Diesel-Exhaust Tests Should be Revised with Respect to Health-Indicators 2000-01-0235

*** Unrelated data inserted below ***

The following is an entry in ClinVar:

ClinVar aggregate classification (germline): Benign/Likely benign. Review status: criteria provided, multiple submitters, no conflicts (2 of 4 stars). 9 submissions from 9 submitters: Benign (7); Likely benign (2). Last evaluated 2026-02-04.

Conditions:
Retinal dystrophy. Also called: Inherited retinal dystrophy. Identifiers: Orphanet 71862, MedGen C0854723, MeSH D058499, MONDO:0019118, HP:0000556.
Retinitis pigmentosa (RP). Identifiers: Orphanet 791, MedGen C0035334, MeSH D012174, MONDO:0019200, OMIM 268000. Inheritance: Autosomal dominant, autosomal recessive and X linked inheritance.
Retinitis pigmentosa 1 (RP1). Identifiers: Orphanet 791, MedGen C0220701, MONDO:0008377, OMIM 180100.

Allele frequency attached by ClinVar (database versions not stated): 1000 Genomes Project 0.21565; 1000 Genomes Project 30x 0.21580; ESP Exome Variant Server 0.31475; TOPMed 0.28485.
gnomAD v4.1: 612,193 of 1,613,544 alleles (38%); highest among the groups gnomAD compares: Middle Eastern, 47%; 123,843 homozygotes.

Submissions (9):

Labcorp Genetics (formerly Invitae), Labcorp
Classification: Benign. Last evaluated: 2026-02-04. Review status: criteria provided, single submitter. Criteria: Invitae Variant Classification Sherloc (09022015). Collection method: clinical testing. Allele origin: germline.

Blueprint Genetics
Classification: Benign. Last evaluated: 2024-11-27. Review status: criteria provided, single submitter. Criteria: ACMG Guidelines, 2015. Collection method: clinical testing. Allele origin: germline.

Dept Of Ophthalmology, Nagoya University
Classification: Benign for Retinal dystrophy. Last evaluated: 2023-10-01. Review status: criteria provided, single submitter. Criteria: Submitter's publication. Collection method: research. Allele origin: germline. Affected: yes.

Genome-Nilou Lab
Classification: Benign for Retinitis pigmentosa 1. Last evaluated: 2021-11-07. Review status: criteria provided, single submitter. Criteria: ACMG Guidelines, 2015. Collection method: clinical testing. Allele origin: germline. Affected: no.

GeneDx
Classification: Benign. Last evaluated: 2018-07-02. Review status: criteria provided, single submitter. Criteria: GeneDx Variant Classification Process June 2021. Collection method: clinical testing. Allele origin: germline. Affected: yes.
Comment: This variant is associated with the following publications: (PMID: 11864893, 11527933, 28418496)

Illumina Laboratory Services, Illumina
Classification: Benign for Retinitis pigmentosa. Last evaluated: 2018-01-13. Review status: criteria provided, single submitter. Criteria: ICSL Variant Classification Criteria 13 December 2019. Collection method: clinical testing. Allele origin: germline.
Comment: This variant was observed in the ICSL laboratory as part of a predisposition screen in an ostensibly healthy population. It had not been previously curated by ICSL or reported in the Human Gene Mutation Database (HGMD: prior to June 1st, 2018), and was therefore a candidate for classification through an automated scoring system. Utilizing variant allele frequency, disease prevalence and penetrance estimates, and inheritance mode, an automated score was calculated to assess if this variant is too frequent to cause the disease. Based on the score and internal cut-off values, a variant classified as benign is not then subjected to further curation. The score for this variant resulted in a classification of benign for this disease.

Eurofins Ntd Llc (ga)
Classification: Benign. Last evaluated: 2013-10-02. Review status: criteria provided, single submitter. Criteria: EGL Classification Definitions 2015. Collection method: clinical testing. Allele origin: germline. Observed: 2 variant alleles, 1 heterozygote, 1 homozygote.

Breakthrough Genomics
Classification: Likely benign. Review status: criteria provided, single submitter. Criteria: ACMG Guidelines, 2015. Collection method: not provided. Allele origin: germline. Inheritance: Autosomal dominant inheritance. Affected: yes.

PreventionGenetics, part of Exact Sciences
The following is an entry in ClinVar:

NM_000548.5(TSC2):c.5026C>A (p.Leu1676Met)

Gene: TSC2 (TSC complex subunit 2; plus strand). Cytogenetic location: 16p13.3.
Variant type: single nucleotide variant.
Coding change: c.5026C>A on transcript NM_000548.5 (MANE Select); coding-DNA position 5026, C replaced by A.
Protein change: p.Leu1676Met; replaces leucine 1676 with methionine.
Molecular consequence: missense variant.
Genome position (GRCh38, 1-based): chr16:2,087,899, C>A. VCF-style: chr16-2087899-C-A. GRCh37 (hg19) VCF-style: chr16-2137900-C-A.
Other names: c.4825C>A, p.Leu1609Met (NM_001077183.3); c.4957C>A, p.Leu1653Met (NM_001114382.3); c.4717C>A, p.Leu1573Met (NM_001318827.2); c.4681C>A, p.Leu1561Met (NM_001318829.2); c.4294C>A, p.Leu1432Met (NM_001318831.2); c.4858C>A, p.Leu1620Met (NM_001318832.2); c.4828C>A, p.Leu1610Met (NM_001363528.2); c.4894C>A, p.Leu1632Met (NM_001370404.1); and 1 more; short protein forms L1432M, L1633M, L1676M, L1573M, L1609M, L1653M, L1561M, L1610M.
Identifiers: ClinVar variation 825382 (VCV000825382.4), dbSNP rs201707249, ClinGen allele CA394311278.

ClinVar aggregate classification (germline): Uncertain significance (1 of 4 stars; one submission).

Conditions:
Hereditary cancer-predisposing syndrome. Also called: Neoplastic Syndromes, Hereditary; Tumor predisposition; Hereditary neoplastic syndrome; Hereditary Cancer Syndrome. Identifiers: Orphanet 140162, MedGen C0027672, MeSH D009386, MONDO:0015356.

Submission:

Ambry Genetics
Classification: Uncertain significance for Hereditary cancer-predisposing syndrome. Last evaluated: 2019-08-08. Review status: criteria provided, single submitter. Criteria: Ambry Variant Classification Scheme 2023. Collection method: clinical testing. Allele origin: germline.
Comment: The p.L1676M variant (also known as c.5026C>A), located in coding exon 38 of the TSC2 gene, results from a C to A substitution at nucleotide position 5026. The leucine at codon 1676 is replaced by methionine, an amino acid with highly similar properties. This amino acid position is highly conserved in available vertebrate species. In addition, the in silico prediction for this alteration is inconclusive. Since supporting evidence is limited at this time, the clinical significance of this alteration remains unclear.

Except for lung cancer the most important biological effects of diesel exhaust concern the airways and lungs including acute and chronic effects on lung function. According to most reports these effects are attributable to the soot particles. Hitherto vehicle certification regulations concern particulate matter, PM, i.e., all particles that can be collected from diluted exhaust. The regulation therefore does not discriminate between more or less inert and nuisance and harmful particles. Therefore determination of soot particles, e.g., by size and carbon content, in the exhaust is warranted. But studies of diesel exhaust from different fuels, or subjected to different exhaust after-treatments show that the biological effects of the particles could increase when a decrease was intended for. This indicates that it is not sufficient to identify and determine the concentration of soot particles. Amendments of regulations to guide development of the system ‘engine-fuel-exhaust gas after-treatment’ are required, in which the health effects of soot-particles are examined, preferably in biological models.